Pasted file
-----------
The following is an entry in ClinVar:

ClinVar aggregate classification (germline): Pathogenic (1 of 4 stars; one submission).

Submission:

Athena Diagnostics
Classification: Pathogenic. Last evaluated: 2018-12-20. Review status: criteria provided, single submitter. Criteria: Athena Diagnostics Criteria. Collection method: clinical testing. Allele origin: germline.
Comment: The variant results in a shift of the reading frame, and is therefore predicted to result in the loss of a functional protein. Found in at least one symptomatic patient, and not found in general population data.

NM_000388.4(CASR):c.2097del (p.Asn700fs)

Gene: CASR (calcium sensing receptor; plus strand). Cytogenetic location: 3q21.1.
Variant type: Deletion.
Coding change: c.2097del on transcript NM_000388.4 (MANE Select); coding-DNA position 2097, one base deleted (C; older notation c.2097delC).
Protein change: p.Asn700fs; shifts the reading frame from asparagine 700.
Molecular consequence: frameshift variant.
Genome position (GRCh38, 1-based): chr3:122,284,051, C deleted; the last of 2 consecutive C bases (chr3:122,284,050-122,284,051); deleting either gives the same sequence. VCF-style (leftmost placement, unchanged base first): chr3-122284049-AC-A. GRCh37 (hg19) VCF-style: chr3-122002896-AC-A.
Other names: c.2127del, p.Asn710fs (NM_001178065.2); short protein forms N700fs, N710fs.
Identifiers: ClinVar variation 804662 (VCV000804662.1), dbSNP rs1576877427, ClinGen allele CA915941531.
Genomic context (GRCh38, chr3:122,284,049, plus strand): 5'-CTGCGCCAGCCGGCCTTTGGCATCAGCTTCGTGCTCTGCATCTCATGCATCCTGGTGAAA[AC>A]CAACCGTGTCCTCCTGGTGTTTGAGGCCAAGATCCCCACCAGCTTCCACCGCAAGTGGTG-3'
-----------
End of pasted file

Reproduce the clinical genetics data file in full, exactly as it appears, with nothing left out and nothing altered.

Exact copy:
The following is an entry in ClinVar:

ClinVar aggregate classification (germline): Pathogenic (1 of 4 stars; one submission).

Submission:

Athena Diagnostics
Classification: Pathogenic. Last evaluated: 2018-12-20. Review status: criteria provided, single submitter. Criteria: Athena Diagnostics Criteria. Collection method: clinical testing. Allele origin: germline.
Comment: The variant results in a shift of the reading frame, and is therefore predicted to result in the loss of a functional protein. Found in at least one symptomatic patient, and not found in general population data.

NM_000388.4(CASR):c.2097del (p.Asn700fs)

Gene: CASR (calcium sensing receptor; plus strand). Cytogenetic location: 3q21.1.
Variant type: Deletion.
Coding change: c.2097del on transcript NM_000388.4 (MANE Select); coding-DNA position 2097, one base deleted (C; older notation c.2097delC).
Protein change: p.Asn700fs; shifts the reading frame from asparagine 700.
Molecular consequence: frameshift variant.
Genome position (GRCh38, 1-based): chr3:122,284,051, C deleted; the last of 2 consecutive C bases (chr3:122,284,050-122,284,051); deleting either gives the same sequence. VCF-style (leftmost placement, unchanged base first): chr3-122284049-AC-A. GRCh37 (hg19) VCF-style: chr3-122002896-AC-A.
Other names: c.2127del, p.Asn710fs (NM_001178065.2); short protein forms N700fs, N710fs.
Identifiers: ClinVar variation 804662 (VCV000804662.1), dbSNP rs1576877427, ClinGen allele CA915941531.
Genomic context (GRCh38, chr3:122,284,049, plus strand): 5'-CTGCGCCAGCCGGCCTTTGGCATCAGCTTCGTGCTCTGCATCTCATGCATCCTGGTGAAA[AC>A]CAACCGTGTCCTCCTGGTGTTTGAGGCCAAGATCCCCACCAGCTTCCACCGCAAGTGGTG-3'